S&P downgrades Sri Lanka's rating on rising external financing risks

Topics S&P | sri lanka

The outlook is stable, reflecting the risks of external deterioration balanced against accommodative policies over the next 12 months
Global rating agency Standard and Poor’s has downgraded Sri Lanka’s sovereign credit rating from 'B-' to 'CCC+' on rising external financing risks and fiscal deterioration.

 
With the implementation of expansionary budget measures in Sri Lanka, the country's fiscal position is expected to deteriorate materially over the next few years in the absence of favourable economic and financial conditions, S&P said in a statement.
Existing funding support from official sources does not appear sufficient to cover financing needs. This means that Sri Lanka may need external commercial funding, which can be difficult and costly.

 
The outlook is stable, reflecting the risks of external deterioration balanced against accommodative policies over the next 12 months. Risk of external deterioration is partially offset by accommodative policies that are likely to boost domestic demand recovery.

 
The risks to debt servicing capacity have risen, as the government's access to external financing has become increasingly dependent on favourable business, economic, and financial conditions.

 
The downgrade stems in part from the impact of Covid-19, which has significantly narrowed the government's fiscal space and its capacity to generate earnings through sectors such as tourism, S&P said.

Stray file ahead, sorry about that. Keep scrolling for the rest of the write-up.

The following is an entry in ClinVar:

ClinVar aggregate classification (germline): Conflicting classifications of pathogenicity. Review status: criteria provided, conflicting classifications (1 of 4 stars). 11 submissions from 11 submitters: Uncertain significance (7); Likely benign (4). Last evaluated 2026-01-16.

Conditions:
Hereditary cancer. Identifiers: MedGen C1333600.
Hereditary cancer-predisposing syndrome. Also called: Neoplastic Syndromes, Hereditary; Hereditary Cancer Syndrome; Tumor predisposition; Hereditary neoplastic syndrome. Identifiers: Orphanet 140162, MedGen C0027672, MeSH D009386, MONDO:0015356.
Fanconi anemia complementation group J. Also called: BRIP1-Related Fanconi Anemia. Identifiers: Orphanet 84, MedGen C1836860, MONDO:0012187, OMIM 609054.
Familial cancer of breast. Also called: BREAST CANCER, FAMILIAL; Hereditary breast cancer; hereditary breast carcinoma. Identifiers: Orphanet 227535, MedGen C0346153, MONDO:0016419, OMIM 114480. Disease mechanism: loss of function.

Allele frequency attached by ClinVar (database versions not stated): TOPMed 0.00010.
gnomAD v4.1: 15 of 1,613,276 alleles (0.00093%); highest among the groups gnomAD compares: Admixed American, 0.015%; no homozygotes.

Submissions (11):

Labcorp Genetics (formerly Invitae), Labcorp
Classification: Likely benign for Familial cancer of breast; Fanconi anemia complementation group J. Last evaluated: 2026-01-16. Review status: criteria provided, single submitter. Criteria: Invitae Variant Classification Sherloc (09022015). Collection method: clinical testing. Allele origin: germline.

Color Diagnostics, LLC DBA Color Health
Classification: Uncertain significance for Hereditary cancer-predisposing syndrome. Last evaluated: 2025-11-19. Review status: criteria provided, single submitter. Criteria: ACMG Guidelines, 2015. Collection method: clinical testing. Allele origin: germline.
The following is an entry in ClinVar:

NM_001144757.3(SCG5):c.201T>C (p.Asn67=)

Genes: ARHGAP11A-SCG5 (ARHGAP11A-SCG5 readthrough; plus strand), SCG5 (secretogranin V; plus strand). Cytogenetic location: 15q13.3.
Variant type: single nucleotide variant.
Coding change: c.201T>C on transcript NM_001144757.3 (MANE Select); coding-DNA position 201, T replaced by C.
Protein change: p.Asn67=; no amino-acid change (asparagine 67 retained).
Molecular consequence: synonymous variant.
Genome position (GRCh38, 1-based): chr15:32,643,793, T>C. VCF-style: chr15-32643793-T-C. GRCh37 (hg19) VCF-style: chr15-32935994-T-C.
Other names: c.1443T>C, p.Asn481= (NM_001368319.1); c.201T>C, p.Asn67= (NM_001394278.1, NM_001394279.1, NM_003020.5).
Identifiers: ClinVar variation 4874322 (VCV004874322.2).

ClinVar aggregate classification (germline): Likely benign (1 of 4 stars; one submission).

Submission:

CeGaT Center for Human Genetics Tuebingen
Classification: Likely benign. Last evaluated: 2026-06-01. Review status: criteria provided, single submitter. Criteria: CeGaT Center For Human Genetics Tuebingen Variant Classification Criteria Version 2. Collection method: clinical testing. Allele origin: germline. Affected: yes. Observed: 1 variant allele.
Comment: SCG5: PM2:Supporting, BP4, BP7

The latest expansionary budget measures are likely to further weaken the government's fiscal position. High fiscal deficits and excessive domestic liquidity will put downward pressure on the exchange rate and worsen the risks associated with the government's already-high debt burden.

“We forecast the economy will contract sharply by 5.3 per cent in 2020 largely due to the Covid-19 pandemic. Although the negative economic impact likely peaked in the second quarter of 2020, the nascent recovery was derailed by another wave of infections in early October," S&P said.

 
While the country has not re-imposed stringent lockdown measures, leading indicators, including the Purchasing Managers Index, showed a sharp pullback in activity. Any economic recovery before widespread availability of a vaccine is likely to be muted and prone to reversals as Covid-19 developments could be unpredictable and many neighboring countries experienced repeated waves of infections.

 
“Nevertheless, we believe Sri Lanka's economy will recover in 2021, boosted by a stabilization in domestic activity and expansionary monetary and fiscal settings. External demand should also recover more strongly, particularly if tourism flows could restart”, it added.

 
The real gross domestic product growth is expected to accelerate to 4.3 per cent in 2021, albeit from a low base, and average 4.5 per cent in 2021-2023, S&P said.


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